Windows 3.0 ended up being a runaway sales success, and after its release, the rest of the dominos fell fairly quickly. Microsoft's partnership with IBM effectively ended, with IBM getting a source licence to Microsoft products through the early 1990's. IBM ultimately used this license to develop a special version of Windows they bundled with OS/2 2.0 to let Windows programs run under OS/2 ("a better Windows than Windows" went the ad). Microsoft's own 32-bit OS/2 2.0 got dropped, and the work done on OS/2 NT (3.0) ultimately formed the basis for 1993's Windows NT and the Win32 API. The next version of 16-bit Windows, Windows 3.1, dropped support for real mode entirely, and as it evolved into Windows 95, more and more system services were moved into 32-bit code. This 16/32-bit hybrid version of Windows lasted until Windows Me. It was definately barouque, and ended up notoriously unreliable, but its evolution from 256K 8088's to 128MB Pentiums is to my eye one of the more impressive examples of evolutionary software engineering. I don't miss using these versions of Windows, but it's easy to miss the 'brave new world' spirit they embodied.

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Tue, 12 Jun 2007
Rocky's Boots, The Oregon Trail, and Atari 2600 Adventure
I just saw this story on Oregon Trail over on Slashdot. I was born in 1975, which puts me in grade school in the early 1980's, the prime time for these early Apple ][ educational games. As much as I liked Oregon Trail, I liked Rocky's Boots even better. The basic premise of Rocky's Boots was that you had to use basic boolean logic circuits to build machines to solve particular tasks. You ran around a little maze using a very early 'point and click' style user interface to gather parts and put them together. Once you were done, you got to watch your creation do its thing. A fun little bit of trivia regarding Rocky's Boots is that it was developed by Warren Robinette, the creator of Atari 2600 Adventure, including the famous, ego-driven easter egg.

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Wed, 07 Sep 2005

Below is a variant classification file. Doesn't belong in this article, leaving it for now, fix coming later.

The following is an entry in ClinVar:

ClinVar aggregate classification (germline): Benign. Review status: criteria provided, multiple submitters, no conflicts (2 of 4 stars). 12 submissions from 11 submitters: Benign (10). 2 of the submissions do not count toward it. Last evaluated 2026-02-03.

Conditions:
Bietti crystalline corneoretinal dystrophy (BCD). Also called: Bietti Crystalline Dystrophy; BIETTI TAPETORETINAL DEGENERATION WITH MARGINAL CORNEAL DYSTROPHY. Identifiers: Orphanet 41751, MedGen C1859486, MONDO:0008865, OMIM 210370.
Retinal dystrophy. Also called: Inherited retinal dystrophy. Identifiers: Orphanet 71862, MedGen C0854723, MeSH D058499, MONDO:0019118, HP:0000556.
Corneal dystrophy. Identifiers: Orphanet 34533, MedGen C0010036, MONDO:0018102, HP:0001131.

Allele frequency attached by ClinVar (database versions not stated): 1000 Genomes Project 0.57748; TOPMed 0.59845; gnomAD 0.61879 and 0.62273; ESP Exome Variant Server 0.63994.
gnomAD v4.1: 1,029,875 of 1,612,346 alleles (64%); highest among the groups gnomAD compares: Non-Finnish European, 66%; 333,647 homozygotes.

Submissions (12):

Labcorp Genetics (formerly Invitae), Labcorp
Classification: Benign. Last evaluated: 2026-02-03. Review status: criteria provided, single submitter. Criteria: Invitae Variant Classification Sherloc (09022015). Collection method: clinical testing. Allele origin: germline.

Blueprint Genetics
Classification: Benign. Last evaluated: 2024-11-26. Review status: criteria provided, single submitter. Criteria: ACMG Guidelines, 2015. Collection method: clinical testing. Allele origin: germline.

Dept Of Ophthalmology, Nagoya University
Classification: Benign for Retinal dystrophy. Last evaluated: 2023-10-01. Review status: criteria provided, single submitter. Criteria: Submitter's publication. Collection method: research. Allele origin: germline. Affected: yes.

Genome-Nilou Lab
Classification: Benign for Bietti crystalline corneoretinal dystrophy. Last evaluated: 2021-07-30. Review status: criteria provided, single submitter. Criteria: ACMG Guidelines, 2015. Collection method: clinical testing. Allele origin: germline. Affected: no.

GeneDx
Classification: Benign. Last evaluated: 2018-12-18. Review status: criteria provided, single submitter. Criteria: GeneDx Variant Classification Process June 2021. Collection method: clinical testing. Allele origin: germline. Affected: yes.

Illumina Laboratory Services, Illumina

Dusty Decks, Lisp, and Early Computing
I've found a couple interesting websites related to computer history. The first is Dusty Decks, a blog related to some efforts to reconstruct Lisp and FORTRAN history. A highlight of this is a discussion on the Birth of the FORTRAN subroutine. Also via Dusty Decks is a website on the early history of the Lisp Programming Language.

That leads me to a couple books I've been reading lately. The first is Lisp in Small Pieces, by Christian Queinnec. I'm only a couple chapters in (stuck on continuations right now), but it's already been pretty profound. So far, the aspect of the book that's been the most useful is that it has gone through several core design choices Lisp implementors have to make ( Lisp-1 vs. Lisp-2, Lexical Scope vs. Dynamic Scope, types of continuations to support), and goes into depth regarding the implications and history of the choices involved. I think I'm finally starting to understand more of the significance of funcall and function in Common Lisp, not to mention throw/catch and block/return-from.

Book two is The First Computers--History and Architectures, edited by Raul Rojas. This book is a collection of papers discussing the architecture of significant early computers from the late 30's and 40's. The thing that's so unique about the book is that it focuses on the architectural issues surrounding these machines: the kinds of hardware they were built with, how they processed information, and how they were programmed. Just as an example, it has a detailed description of many of ENIAC's functional units, even going into descriptions of how problems were set up on the machine. Another highlight of the book for me (so far) has been a description of Konrad Zuse's relay-based Z3, down to the level of a system architectural diagram, schematics of a few key circuits, and coverage of its microprogramming (!).